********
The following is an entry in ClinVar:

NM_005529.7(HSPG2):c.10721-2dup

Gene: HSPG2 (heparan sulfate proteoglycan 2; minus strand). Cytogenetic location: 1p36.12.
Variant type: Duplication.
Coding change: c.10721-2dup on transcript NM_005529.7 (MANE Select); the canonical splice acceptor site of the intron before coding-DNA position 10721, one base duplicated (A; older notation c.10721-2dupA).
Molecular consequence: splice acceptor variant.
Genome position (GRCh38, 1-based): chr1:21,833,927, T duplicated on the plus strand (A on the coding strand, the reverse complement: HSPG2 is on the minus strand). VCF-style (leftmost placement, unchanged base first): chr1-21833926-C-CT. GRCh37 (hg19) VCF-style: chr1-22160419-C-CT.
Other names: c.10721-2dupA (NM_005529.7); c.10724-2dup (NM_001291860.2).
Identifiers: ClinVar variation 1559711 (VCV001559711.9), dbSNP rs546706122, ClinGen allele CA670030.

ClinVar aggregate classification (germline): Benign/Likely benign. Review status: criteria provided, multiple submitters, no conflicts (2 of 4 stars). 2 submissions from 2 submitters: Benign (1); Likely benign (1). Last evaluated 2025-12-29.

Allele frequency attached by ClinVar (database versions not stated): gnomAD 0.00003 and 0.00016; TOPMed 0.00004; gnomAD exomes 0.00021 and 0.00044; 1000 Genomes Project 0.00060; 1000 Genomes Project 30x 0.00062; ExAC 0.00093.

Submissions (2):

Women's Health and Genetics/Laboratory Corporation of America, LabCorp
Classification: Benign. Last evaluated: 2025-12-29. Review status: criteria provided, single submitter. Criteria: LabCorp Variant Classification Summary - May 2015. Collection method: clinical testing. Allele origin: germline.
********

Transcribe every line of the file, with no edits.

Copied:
The following is an entry in ClinVar:

NM_005529.7(HSPG2):c.10721-2dup

Gene: HSPG2 (heparan sulfate proteoglycan 2; minus strand). Cytogenetic location: 1p36.12.
Variant type: Duplication.
Coding change: c.10721-2dup on transcript NM_005529.7 (MANE Select); the canonical splice acceptor site of the intron before coding-DNA position 10721, one base duplicated (A; older notation c.10721-2dupA).
Molecular consequence: splice acceptor variant.
Genome position (GRCh38, 1-based): chr1:21,833,927, T duplicated on the plus strand (A on the coding strand, the reverse complement: HSPG2 is on the minus strand). VCF-style (leftmost placement, unchanged base first): chr1-21833926-C-CT. GRCh37 (hg19) VCF-style: chr1-22160419-C-CT.
Other names: c.10721-2dupA (NM_005529.7); c.10724-2dup (NM_001291860.2).
Identifiers: ClinVar variation 1559711 (VCV001559711.9), dbSNP rs546706122, ClinGen allele CA670030.

ClinVar aggregate classification (germline): Benign/Likely benign. Review status: criteria provided, multiple submitters, no conflicts (2 of 4 stars). 2 submissions from 2 submitters: Benign (1); Likely benign (1). Last evaluated 2025-12-29.

Allele frequency attached by ClinVar (database versions not stated): gnomAD 0.00003 and 0.00016; TOPMed 0.00004; gnomAD exomes 0.00021 and 0.00044; 1000 Genomes Project 0.00060; 1000 Genomes Project 30x 0.00062; ExAC 0.00093.

Submissions (2):

Women's Health and Genetics/Laboratory Corporation of America, LabCorp
Classification: Benign. Last evaluated: 2025-12-29. Review status: criteria provided, single submitter. Criteria: LabCorp Variant Classification Summary - May 2015. Collection method: clinical testing. Allele origin: germline.